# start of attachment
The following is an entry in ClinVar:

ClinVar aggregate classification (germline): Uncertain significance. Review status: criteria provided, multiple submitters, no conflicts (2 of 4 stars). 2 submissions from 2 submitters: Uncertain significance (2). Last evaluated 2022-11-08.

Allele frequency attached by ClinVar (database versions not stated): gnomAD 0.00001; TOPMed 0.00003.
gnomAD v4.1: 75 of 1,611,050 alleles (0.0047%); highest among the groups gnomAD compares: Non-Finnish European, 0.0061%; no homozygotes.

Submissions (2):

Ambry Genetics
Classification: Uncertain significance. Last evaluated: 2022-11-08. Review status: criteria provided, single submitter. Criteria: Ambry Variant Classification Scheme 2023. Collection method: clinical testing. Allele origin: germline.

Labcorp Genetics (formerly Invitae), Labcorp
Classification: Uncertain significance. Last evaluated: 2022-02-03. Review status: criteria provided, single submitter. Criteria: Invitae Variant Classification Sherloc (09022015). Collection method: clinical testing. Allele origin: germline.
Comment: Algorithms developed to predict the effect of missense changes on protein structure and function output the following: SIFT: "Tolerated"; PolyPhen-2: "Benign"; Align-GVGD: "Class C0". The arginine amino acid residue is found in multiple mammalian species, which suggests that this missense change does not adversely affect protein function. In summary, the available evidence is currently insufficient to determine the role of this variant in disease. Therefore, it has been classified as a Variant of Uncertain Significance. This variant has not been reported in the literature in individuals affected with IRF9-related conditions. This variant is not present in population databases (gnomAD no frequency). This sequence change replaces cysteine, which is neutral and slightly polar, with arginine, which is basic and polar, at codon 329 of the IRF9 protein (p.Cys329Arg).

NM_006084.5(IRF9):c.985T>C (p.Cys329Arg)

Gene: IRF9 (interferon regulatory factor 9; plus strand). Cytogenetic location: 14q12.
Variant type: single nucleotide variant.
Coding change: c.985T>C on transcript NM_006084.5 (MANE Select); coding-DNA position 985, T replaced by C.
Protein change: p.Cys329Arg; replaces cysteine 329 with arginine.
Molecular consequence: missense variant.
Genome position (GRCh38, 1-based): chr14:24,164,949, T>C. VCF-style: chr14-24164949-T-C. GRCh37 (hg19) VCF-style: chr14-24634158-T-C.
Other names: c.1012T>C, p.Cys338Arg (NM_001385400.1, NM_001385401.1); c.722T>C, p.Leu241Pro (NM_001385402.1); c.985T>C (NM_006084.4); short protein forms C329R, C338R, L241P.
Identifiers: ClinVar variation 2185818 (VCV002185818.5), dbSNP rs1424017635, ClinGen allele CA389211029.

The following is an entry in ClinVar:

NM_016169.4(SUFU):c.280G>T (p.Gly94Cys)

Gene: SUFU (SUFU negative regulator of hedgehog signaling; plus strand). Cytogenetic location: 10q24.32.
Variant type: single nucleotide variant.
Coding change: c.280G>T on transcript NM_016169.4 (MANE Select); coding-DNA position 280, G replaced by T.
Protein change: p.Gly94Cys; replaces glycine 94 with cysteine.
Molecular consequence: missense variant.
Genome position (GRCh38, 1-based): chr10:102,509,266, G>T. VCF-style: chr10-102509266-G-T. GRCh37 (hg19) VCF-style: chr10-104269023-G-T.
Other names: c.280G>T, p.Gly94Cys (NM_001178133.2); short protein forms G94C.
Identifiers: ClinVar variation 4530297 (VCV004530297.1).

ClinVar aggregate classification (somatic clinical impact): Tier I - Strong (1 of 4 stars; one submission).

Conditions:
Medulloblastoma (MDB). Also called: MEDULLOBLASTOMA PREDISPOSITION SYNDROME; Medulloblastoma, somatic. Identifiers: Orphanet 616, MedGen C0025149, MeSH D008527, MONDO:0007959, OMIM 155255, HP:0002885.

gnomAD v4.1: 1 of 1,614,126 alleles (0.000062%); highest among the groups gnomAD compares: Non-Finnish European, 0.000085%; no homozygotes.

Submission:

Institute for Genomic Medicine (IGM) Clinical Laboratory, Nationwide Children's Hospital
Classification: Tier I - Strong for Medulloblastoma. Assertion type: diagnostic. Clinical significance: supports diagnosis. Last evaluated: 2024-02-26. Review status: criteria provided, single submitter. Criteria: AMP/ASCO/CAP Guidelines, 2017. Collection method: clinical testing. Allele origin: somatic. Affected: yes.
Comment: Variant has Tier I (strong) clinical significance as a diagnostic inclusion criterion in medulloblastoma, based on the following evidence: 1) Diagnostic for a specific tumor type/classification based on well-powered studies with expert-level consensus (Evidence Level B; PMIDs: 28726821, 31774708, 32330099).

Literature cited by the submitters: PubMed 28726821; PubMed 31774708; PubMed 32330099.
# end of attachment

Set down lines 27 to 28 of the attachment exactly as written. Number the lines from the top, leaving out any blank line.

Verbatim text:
Genome position (GRCh38, 1-based): chr10:102,509,266, G>T. VCF-style: chr10-102509266-G-T. GRCh37 (hg19) VCF-style: chr10-104269023-G-T.
Other names: c.280G>T, p.Gly94Cys (NM_001178133.2); short protein forms G94C.